World powers have agreed on a “cessation of hostilities” in Syria that could serve as a bridge towards the resumption of genuine peace talks later this month.
Emerging from a marathon meeting that stretched late into the night in Munich on Thursday, United States Secretary of State John Kerry said the powers had agreed on a plan that had the potential to “change the daily lives of the Syrian people”.
“Today in Munich we believe we have made progress on both the humanitarian front and the cessation of hostilities front,” Kerry said.
I think that we are headed towards a greater disaster beyond that which has characterised Syria for the last five years.
“We have agreed on a nationwide cessation of hostilities” starting one week from now, he said.
“This will apply to any and all parties in Syria, except for Daesh [the Islamic State of Iraq and the Levant, or ISIL] and al Nusra,” he added.
Importantly, the term “ceasefire” was not included in the plan – despite earlier calls from all sides for a more definite agreement.
Ministers at Thursday’s talks wrangled over three core issues: a gradual cessation of hostilities with a firm end date, humanitarian access to cities being besieged by both sides and a commitment that Syrian parties return to Geneva for political negotiations.
Philip Hammond, the British foreign secretary, said that ending the fighting could only succeed if Russia stopped air strikes supporting Syrian government forces’ advance against the opposition.
“If implemented fully and properly … this [deal] will be an important step towards relieving the killing and suffering in Syria,” Hammond said in a statement.
A Western diplomatic source said: “We did not get a deal on the immediate end of Russian bombings, but we have a commitment to a process that if it works would change the situation.”
Sergey Lavrov, the Russian foreign minister, said now that an integrated approach had been decided, he hoped that “the opposition and those who control various groups of opposition will have no more reasons to somehow avoid meeting their obligations”.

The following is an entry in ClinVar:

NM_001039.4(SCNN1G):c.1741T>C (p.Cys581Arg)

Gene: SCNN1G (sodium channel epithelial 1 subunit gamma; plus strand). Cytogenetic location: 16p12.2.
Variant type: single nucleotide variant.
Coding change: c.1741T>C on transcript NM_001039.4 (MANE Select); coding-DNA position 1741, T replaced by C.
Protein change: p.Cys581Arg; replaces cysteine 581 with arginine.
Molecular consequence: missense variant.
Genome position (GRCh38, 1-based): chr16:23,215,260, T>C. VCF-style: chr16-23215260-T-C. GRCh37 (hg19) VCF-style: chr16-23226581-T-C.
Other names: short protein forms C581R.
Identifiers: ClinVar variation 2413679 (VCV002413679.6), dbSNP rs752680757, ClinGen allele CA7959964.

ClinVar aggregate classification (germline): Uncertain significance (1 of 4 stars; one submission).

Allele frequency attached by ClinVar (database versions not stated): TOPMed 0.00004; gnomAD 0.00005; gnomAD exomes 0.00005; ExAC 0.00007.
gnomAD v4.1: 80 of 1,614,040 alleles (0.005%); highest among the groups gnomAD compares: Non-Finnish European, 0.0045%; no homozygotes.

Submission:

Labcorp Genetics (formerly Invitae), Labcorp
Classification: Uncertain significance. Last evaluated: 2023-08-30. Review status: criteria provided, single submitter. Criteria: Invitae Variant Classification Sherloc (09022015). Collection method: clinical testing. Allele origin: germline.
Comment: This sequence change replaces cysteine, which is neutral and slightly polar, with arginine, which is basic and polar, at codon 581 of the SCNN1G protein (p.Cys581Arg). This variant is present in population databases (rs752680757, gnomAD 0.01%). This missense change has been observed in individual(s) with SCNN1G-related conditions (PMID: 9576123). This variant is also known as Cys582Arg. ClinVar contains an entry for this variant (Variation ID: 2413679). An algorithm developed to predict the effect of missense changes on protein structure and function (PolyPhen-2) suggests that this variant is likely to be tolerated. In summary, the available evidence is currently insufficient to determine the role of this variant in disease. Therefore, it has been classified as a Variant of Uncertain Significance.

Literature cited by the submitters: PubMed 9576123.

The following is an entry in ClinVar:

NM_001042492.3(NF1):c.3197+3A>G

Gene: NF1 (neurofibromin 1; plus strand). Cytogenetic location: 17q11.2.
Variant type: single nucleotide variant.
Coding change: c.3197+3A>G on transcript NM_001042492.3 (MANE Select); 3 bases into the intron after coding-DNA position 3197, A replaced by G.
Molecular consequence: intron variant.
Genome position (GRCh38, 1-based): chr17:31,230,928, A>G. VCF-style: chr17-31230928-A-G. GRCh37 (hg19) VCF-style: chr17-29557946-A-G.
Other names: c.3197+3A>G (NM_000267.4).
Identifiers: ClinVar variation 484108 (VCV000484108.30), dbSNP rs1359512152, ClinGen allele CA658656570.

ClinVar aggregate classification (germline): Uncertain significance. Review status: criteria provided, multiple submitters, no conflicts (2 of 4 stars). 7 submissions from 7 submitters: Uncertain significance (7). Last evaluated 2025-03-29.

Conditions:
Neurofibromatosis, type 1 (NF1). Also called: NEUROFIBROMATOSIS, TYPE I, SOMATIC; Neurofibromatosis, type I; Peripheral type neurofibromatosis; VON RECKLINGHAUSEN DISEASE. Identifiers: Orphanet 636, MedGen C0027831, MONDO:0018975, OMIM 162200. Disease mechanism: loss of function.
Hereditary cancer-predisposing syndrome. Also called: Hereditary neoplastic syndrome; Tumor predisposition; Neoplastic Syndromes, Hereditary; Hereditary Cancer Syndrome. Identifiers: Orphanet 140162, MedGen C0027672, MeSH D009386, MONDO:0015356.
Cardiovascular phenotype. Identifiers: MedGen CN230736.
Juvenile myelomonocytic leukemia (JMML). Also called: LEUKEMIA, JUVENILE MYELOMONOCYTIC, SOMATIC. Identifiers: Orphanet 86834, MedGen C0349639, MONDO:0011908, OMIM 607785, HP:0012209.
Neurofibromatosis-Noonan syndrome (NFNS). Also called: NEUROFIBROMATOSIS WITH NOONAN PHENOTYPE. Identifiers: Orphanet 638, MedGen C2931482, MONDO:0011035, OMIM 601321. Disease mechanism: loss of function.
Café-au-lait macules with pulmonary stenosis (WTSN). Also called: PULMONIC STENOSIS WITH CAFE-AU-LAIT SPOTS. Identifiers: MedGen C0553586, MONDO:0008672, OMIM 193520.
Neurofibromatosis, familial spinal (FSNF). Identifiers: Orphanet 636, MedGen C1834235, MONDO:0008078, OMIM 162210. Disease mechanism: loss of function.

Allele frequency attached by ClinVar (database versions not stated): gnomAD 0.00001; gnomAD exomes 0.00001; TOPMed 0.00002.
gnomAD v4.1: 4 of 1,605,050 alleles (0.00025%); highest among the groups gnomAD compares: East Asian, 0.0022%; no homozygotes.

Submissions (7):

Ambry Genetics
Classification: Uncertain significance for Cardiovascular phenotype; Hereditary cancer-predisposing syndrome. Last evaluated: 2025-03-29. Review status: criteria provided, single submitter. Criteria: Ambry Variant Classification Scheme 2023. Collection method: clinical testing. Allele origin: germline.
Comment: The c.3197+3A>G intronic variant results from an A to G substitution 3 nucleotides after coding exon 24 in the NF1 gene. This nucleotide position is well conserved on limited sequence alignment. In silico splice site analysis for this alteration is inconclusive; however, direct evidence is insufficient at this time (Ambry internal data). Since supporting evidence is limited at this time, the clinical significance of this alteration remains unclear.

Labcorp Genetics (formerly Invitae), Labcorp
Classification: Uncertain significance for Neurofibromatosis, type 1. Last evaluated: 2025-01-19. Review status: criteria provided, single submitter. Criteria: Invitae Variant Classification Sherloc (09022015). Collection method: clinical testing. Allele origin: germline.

“As John [Kerry] said, we have agreed to set up a taskforce which will have a meeting in Geneva tomorrow and will be working on a regular basis, co-chaired by Russia and the United States, with the participation of experts, and the goal of this taskforce is to help the UN and other humanitarian agencies to carry out their obligations with regard to civilians,” Lavrov said.
“It has also underscored the task to resume the negotiation process that was suspended against the backdrop when a part of the opposition took an unconstructive stance and tried to put preconditions.
“We have written down that talks should resume as soon as possible in strict compliance with resolution 2254, that is without any ultimatums, without any preconditions. And talks should include a wide range of opposition forces,” he said.
Al Jazeera’s James Bays, reporting from Munich, said while what was achieved “reads well on paper, the big test now will be turning it into reality on the ground”.
Nader Hashemi, an associate professor of the University of Denver, told Al Jazeera that he was also sceptical about the so-called pact.
“It’s interesting to even note that they did not use the word ceasefire. It’s cessation of hostilities, a much more ambiguous term, which basically means Russia and Assad can do whatever they want and the international community will have to simply live with it,” Hashemi said.
“I think that we are headed towards a greater disaster beyond that which has characterised Syria for the last five years.”
The negotiations, which included the U.S., Russia, Saudi Arabia and Iran, with an aim of restarting peace talks between the Syrian government and opposition, took place against the backdrop of a fierce fight for control of Syria’s Aleppo province, which continued unabated.
The Syrian government, backed by Russian air strikes, launched a major offensive from the north of Aleppo and captured several strategically important towns earlier this month.
The offensive has led to the displacement of more than 50,000 civilians from Aleppo, tens of thousands of whom have amassed in camps at the Turkish border.
The Syrian Observatory for Human Rights reported on Wednesday that at least 500 people, including 89 civilians, had been killed since the offensive on Aleppo began on February 1.